No registration required! (Why?)

Dow 10/11


Dow Market Profile chart 11-Oct-2006

Click image for original size
No Description Entered
Sorry in advance if i misunderstood this chart , but dint the DOW's high yesterday was 11878
Yes the DJIA was 11878 at its high yesterday but Alleyb is plotting ont of the Dow Futures here, probably the YM. The YM's high yesterday was 11936 which is consistent with the saling that he has done on the chart.
its actullay the 10$ floor contract rather than the YM but thats little difference. Just the same as looking at the SPZ6 or the ESZ6

on a slightly different note but I know that this will get DayTrader going
all the post 1998 guys think that its the electronic that wags the tail of the dog and are still looking for the floors to die. Well I repeat again they fail to understand that the floor is still the dog and where when certain commercials want visibilty they show their hand and quite apart from anything else its where the option market is plus the last and real reason why the floor continues to exist and even dominate is because the regulatory controllers want it to exist and very last but not least it is the only place where you can conduct business when the electronic platforms go down.
It is just another version of the Liquidity Mirage the title of which was my article in Futures Magazine October issue.
Have you noticed recently that both the CME and the CBOT electronic failures has happened more frequently recently and frankly is likely to continue for they have not sufficient bandwidth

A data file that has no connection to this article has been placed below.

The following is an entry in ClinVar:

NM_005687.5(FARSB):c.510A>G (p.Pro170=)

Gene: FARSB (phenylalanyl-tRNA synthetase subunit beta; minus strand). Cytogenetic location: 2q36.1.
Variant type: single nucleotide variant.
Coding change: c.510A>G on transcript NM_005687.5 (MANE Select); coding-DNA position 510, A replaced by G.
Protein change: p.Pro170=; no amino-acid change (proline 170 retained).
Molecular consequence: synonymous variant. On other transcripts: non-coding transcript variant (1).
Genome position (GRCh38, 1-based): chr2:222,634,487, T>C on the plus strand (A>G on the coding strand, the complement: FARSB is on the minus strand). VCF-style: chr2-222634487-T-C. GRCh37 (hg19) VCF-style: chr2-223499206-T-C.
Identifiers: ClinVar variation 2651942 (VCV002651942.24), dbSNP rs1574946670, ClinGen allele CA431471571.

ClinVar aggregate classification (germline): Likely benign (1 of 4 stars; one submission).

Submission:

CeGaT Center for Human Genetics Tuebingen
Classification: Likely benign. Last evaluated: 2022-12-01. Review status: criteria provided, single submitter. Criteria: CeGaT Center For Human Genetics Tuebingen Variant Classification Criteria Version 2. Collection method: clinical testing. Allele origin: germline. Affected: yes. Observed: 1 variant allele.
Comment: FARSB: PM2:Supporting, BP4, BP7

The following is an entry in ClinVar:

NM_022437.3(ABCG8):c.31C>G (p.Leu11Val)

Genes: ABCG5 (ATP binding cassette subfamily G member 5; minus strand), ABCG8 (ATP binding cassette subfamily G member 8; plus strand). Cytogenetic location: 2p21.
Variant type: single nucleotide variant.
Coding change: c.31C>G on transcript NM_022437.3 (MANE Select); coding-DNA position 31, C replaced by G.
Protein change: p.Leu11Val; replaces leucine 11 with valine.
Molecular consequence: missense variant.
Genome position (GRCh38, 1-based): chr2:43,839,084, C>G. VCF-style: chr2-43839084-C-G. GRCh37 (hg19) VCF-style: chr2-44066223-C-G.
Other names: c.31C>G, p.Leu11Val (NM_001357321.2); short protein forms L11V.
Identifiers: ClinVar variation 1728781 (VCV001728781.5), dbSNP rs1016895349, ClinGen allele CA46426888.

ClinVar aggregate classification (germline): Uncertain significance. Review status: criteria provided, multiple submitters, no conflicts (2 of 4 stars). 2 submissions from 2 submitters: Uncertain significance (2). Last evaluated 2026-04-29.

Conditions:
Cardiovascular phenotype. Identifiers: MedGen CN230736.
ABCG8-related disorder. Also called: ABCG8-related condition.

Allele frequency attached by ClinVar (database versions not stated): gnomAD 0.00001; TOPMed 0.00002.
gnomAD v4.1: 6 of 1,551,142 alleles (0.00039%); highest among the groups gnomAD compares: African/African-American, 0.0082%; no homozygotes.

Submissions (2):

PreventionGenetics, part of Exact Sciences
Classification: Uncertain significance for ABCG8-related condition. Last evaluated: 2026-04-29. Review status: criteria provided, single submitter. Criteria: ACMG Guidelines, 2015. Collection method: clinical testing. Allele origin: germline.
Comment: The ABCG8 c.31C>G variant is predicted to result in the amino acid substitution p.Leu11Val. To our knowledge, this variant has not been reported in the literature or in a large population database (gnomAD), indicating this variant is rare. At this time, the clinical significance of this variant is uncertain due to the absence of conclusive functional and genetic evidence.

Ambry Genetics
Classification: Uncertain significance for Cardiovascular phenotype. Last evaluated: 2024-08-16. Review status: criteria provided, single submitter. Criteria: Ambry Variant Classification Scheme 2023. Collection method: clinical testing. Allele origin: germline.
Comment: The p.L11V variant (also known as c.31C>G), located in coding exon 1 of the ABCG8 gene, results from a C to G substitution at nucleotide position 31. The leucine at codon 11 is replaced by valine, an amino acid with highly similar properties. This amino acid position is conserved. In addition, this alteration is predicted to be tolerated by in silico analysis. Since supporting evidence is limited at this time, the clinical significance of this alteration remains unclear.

Alley,

I know you think there is a supposed Liquidity Mirage and that the floor is superior, but if that is the case why is all the volume moving to the screens(look at the volumes traded in the ags and energies over the last couple months). I have traded on both Chicago exchanges and screen is the far superior. It has opened access to many more market participants and this has provided a much larger liquidity pool. In reference to the liquidity mirage that you think happens during economic numbers the same thing happens on the floor all the traders just don’t bid and offer until they know which brokers are holding paper and can lean on those orders. Once the options totally move to the screen the days of the floor will be over. It makes sense to close the floors and take the money need to run them and build an even better network. The floor is an old technology that will soon go the way of the horse and buggy.
quote:
Originally posted by alleyb